Naum Gabo

Model for ‘Spheric Theme’


Object: 83 x 102 x 83 mm
Presented by the artist 1977

Display caption

Many of Gabo's sculptures first appeared as tiny models. They were often projects for monumental public schemes, rarely achieved, in which sculpture and architecture came together. His proposal that Monument for an Airport could be used to advertise Imperial Airways, as either a desk display or an outdoor sculpture, was never realised. Model for 'Torsion', however, was eventually translated into a large fountain outside St Thomas' Hospital in London. Gabo's increasing concern, from the late 1930s, with the aesthetic aspect of his work at the expense of the industrial can be seen in Model for 'Construction in Space "Crystal"'.

Gallery label, August 2004

Catalogue entry

Naum Gabo 1890-1977

T02173 Model for 'Spheric Theme' c.1937

Not inscribed
Translucent plastic, 4 3/4 x 3 5/8 x 3 5/8 (12 x 9.2 x 9.2)
Presented by the artist 1977
Exh: Naum Gabo: The Constructive Process, Tate Gallery, November 1976-January 1977 (52)

This work, T02174 and T02176 are small models with which Gabo explored various possibilities of the 'Spheric Theme' in different positions and materials. The 1976-7 exhibition at the Tate also included two further models, one in plastic and one in bronze, both resting on their sides, which belong to private collections (catalogue nos. 50, repr. and 54). He later developed the theme in a number of larger versions.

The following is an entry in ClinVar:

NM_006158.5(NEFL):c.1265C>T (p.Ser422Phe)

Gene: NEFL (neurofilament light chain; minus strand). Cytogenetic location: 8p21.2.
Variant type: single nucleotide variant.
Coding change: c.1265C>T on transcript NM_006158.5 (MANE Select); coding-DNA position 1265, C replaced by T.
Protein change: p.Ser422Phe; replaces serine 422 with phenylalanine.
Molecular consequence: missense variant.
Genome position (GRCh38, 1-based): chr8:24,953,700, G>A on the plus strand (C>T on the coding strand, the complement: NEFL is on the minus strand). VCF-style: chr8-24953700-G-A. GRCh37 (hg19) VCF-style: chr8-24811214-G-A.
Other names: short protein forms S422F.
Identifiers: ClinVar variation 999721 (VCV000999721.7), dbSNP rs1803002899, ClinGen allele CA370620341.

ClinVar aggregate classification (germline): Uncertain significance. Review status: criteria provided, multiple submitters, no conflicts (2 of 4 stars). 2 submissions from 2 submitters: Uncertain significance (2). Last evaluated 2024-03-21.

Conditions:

He wrote of the 'Spheric Theme' as follows:

'The Spheric Theme is the result of many years' research for a constructive method of transferring my perception of space in terms of visual experience of it. The angular structure of the stereometric cube which I applied in my previous constructions since 1915, I found in elementary stereometry. It very soon proved insufficient to many an image which was growing in me where the vision of space as a sculptural element had to play a greater role than in my previous images.

'I felt that the visual character of space is not angular: that to transfer the perception of space into sculptural terms, it has to be spheric. I was looking for some kind of an indication in the scientific world, where a method of spheric structure could perhaps be found.

'I found no answer in graphic terms in science which would satisfy my vision of space. I consider that in this work of mine there is a satisfactory solution to that problem. Instead of indicating space by an angular intersection of planes, I enclose the space in one curved continuous surface. I eliminate angularity in space construction and give space the curved character which it has to my perception. I have used this system since 1936.

'I have made several variations on this theme in order to show its structural possibilities. There is an immense variety of images which a constructive sculptor may conceive which can be executed with the help of this system. There are some who consider my "Spheric Theme" as an image of infinity. To my mind the image of infinity could not be an image which turns back on itself. I feel in this Spheric Theme continuity rather than infinity.' (This statement was first published in Herbert Read and Leslie Martin, Gabo: Constructions, Sculpture, Paintings, Drawings, Engravings, London 1957, between pls. 64 and 65).

Published in:
Ronald Alley, Catalogue of the Tate Gallery's Collection of Modern Art other than Works by British Artists, Tate Gallery and Sotheby Parke-Bernet, London 1981, pp.247-8, reproduced p.247